tend to work well with us are folks whose kids went away to school, who have lived in a community for 20 years, and they don't like calling all of their friends and prospecting for business but they love real estate, they know the neighborhood. they know the schools. if you give them an opportunity to work hard, they'll do great. i think the demographic for our agents has broadened over the past few years and it has broadened our consumer demographic, the kind of customers we work with and used to be google and microsoft folks that look like me and now i think there is all sorts of folks who work with red fin. >> the dynamics have changed in the sense it used to be a hired a real estate agent and usually he or she were the only person who could know where the open houses were or the available houses and now i go online and i say i want three bedrooms, shouldn't be any more than this, in the following zip code. i am doing a lot of work. so i should be rewarded for that. >> right. most people who hire a traditional agent are paying the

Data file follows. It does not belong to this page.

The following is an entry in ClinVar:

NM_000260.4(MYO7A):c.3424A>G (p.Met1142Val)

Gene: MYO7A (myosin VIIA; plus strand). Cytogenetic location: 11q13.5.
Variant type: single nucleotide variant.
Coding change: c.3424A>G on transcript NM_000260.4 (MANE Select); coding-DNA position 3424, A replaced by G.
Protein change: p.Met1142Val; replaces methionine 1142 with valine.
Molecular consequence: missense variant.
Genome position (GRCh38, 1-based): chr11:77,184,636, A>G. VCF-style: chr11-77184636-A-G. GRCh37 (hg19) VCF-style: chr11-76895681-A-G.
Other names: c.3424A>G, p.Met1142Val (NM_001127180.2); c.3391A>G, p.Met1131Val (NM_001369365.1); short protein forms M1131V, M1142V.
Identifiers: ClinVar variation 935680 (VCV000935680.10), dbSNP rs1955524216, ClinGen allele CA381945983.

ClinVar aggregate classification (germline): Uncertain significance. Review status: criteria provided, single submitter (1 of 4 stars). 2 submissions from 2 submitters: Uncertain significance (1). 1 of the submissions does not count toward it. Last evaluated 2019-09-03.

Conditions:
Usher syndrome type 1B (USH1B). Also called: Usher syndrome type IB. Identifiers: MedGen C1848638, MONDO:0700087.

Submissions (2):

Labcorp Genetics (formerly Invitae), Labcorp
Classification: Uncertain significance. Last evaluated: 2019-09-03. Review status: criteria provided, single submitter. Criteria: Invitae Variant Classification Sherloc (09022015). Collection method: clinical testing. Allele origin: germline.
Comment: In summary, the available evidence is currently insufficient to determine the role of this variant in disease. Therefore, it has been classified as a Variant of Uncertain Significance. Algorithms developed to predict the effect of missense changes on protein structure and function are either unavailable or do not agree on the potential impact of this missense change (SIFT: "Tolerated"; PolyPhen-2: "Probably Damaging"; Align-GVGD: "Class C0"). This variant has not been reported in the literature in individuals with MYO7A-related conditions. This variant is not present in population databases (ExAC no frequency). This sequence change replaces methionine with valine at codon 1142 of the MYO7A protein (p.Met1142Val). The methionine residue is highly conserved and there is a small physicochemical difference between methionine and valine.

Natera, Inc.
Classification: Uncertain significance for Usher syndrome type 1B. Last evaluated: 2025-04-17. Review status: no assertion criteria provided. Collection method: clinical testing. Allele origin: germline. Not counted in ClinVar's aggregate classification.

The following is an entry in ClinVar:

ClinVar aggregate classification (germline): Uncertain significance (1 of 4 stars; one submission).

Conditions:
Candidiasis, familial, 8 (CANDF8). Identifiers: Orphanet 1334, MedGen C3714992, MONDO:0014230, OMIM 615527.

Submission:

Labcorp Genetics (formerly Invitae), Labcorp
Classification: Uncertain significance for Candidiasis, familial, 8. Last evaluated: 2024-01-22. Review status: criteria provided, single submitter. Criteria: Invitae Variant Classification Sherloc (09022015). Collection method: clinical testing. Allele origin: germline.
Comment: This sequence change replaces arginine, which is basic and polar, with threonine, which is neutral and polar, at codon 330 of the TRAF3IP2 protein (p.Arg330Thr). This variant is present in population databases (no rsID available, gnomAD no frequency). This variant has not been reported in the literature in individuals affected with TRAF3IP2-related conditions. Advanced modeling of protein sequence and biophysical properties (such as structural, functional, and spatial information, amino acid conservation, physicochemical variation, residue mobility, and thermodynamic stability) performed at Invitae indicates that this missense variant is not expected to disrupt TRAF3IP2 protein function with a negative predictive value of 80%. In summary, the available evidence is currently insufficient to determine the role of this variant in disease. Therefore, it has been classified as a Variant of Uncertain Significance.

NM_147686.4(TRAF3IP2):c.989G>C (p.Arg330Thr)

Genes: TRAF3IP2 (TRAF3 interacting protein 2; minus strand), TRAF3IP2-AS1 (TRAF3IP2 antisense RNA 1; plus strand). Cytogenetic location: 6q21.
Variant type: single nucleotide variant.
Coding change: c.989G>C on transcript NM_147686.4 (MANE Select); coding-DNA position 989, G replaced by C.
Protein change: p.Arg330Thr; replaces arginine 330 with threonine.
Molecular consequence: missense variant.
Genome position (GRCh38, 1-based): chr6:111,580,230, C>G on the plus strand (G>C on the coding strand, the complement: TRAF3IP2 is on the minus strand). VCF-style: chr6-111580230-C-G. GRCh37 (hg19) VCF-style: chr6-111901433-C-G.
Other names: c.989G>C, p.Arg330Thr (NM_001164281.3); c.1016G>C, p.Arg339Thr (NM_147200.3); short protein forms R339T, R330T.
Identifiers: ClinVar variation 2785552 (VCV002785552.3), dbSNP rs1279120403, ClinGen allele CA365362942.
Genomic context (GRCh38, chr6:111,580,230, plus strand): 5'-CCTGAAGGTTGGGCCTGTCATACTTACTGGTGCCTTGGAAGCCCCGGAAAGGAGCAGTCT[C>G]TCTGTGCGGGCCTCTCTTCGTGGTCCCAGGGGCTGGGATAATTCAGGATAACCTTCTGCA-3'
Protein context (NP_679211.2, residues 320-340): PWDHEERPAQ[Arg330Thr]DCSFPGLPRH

agent for all the time he spent looking for them. >> which i am doing anyway. i am doing it for fun. >> i mean looking for the customer. >> very good. yeah. >> agents work their hails off trying to figure out where their next client is going to come from. most agents could be much busier if they had enough customers they would be much busier, so all we do is say don't worry about that. the customer is going to do the research on his own. you as the agent are going to focus on just serving that customer and that means we can deliver better service and still save people 5 to $10,000 when they buy the house. >> that's an important point. real estate agents from what i understand from what you're saying, most of their job is finding more listings to drive the business, not necessarily for serving me and finding me my house. >> i want to be careful here. >> i am not trying to push you. >> i am a real estate agent.